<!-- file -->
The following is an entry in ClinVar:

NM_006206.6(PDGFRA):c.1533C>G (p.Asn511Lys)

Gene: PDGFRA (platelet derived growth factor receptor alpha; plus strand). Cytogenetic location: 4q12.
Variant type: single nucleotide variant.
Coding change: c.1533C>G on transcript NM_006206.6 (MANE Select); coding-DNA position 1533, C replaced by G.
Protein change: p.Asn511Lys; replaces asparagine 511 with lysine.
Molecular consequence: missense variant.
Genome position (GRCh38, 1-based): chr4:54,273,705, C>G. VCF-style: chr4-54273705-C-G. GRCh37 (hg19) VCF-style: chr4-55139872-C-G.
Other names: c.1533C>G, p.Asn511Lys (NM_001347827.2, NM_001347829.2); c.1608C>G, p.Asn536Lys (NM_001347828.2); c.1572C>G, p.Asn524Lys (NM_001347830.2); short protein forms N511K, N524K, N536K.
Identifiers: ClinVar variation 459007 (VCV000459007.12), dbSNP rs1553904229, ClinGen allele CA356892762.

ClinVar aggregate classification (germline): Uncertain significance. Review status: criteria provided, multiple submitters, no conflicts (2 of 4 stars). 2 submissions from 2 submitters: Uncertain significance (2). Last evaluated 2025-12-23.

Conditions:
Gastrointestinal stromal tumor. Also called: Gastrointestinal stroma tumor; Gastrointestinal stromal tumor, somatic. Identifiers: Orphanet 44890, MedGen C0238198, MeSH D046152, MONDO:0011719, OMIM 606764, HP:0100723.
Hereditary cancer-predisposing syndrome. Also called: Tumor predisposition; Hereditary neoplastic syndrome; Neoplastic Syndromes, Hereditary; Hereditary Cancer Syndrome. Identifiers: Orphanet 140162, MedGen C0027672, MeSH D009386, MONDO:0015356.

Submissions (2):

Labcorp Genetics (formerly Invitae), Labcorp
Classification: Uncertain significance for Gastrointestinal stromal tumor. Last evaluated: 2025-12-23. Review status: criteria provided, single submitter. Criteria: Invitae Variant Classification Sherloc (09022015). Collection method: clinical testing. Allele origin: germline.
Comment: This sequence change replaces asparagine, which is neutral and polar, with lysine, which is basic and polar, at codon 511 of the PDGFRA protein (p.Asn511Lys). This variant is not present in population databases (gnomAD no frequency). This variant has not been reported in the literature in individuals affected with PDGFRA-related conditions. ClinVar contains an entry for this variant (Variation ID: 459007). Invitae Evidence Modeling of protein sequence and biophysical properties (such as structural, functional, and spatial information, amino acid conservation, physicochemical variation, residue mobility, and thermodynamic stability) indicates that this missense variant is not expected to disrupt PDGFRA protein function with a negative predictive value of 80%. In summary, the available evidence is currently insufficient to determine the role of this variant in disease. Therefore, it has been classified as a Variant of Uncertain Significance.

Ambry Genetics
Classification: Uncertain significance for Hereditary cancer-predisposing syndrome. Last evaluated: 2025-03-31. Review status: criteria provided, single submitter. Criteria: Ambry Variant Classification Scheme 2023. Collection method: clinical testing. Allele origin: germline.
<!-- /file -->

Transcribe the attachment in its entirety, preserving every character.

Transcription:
The following is an entry in ClinVar:

NM_006206.6(PDGFRA):c.1533C>G (p.Asn511Lys)

Gene: PDGFRA (platelet derived growth factor receptor alpha; plus strand). Cytogenetic location: 4q12.
Variant type: single nucleotide variant.
Coding change: c.1533C>G on transcript NM_006206.6 (MANE Select); coding-DNA position 1533, C replaced by G.
Protein change: p.Asn511Lys; replaces asparagine 511 with lysine.
Molecular consequence: missense variant.
Genome position (GRCh38, 1-based): chr4:54,273,705, C>G. VCF-style: chr4-54273705-C-G. GRCh37 (hg19) VCF-style: chr4-55139872-C-G.
Other names: c.1533C>G, p.Asn511Lys (NM_001347827.2, NM_001347829.2); c.1608C>G, p.Asn536Lys (NM_001347828.2); c.1572C>G, p.Asn524Lys (NM_001347830.2); short protein forms N511K, N524K, N536K.
Identifiers: ClinVar variation 459007 (VCV000459007.12), dbSNP rs1553904229, ClinGen allele CA356892762.

ClinVar aggregate classification (germline): Uncertain significance. Review status: criteria provided, multiple submitters, no conflicts (2 of 4 stars). 2 submissions from 2 submitters: Uncertain significance (2). Last evaluated 2025-12-23.

Conditions:
Gastrointestinal stromal tumor. Also called: Gastrointestinal stroma tumor; Gastrointestinal stromal tumor, somatic. Identifiers: Orphanet 44890, MedGen C0238198, MeSH D046152, MONDO:0011719, OMIM 606764, HP:0100723.
Hereditary cancer-predisposing syndrome. Also called: Tumor predisposition; Hereditary neoplastic syndrome; Neoplastic Syndromes, Hereditary; Hereditary Cancer Syndrome. Identifiers: Orphanet 140162, MedGen C0027672, MeSH D009386, MONDO:0015356.

Submissions (2):

Labcorp Genetics (formerly Invitae), Labcorp
Classification: Uncertain significance for Gastrointestinal stromal tumor. Last evaluated: 2025-12-23. Review status: criteria provided, single submitter. Criteria: Invitae Variant Classification Sherloc (09022015). Collection method: clinical testing. Allele origin: germline.
Comment: This sequence change replaces asparagine, which is neutral and polar, with lysine, which is basic and polar, at codon 511 of the PDGFRA protein (p.Asn511Lys). This variant is not present in population databases (gnomAD no frequency). This variant has not been reported in the literature in individuals affected with PDGFRA-related conditions. ClinVar contains an entry for this variant (Variation ID: 459007). Invitae Evidence Modeling of protein sequence and biophysical properties (such as structural, functional, and spatial information, amino acid conservation, physicochemical variation, residue mobility, and thermodynamic stability) indicates that this missense variant is not expected to disrupt PDGFRA protein function with a negative predictive value of 80%. In summary, the available evidence is currently insufficient to determine the role of this variant in disease. Therefore, it has been classified as a Variant of Uncertain Significance.

Ambry Genetics
Classification: Uncertain significance for Hereditary cancer-predisposing syndrome. Last evaluated: 2025-03-31. Review status: criteria provided, single submitter. Criteria: Ambry Variant Classification Scheme 2023. Collection method: clinical testing. Allele origin: germline.